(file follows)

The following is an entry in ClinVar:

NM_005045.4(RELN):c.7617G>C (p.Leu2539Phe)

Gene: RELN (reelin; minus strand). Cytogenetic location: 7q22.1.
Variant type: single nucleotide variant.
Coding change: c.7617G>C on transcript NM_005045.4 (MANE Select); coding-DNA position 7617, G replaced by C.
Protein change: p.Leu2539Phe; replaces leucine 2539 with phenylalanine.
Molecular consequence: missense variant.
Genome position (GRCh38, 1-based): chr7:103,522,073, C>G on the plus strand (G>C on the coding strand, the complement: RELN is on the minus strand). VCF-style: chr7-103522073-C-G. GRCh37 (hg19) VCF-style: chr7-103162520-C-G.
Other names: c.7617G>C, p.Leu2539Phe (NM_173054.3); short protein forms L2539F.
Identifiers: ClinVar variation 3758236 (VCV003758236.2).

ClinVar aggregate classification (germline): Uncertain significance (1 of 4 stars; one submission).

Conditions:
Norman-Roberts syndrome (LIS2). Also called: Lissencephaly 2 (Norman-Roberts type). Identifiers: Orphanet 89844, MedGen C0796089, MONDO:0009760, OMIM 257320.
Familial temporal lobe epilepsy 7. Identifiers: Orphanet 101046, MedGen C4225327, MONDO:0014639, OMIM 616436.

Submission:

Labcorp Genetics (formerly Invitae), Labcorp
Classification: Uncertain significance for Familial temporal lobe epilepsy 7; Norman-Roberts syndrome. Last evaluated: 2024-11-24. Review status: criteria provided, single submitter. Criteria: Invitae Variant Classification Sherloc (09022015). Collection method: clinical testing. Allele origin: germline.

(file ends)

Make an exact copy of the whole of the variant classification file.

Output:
The following is an entry in ClinVar:

NM_005045.4(RELN):c.7617G>C (p.Leu2539Phe)

Gene: RELN (reelin; minus strand). Cytogenetic location: 7q22.1.
Variant type: single nucleotide variant.
Coding change: c.7617G>C on transcript NM_005045.4 (MANE Select); coding-DNA position 7617, G replaced by C.
Protein change: p.Leu2539Phe; replaces leucine 2539 with phenylalanine.
Molecular consequence: missense variant.
Genome position (GRCh38, 1-based): chr7:103,522,073, C>G on the plus strand (G>C on the coding strand, the complement: RELN is on the minus strand). VCF-style: chr7-103522073-C-G. GRCh37 (hg19) VCF-style: chr7-103162520-C-G.
Other names: c.7617G>C, p.Leu2539Phe (NM_173054.3); short protein forms L2539F.
Identifiers: ClinVar variation 3758236 (VCV003758236.2).

ClinVar aggregate classification (germline): Uncertain significance (1 of 4 stars; one submission).

Conditions:
Norman-Roberts syndrome (LIS2). Also called: Lissencephaly 2 (Norman-Roberts type). Identifiers: Orphanet 89844, MedGen C0796089, MONDO:0009760, OMIM 257320.
Familial temporal lobe epilepsy 7. Identifiers: Orphanet 101046, MedGen C4225327, MONDO:0014639, OMIM 616436.

Submission:

Labcorp Genetics (formerly Invitae), Labcorp
Classification: Uncertain significance for Familial temporal lobe epilepsy 7; Norman-Roberts syndrome. Last evaluated: 2024-11-24. Review status: criteria provided, single submitter. Criteria: Invitae Variant Classification Sherloc (09022015). Collection method: clinical testing. Allele origin: germline.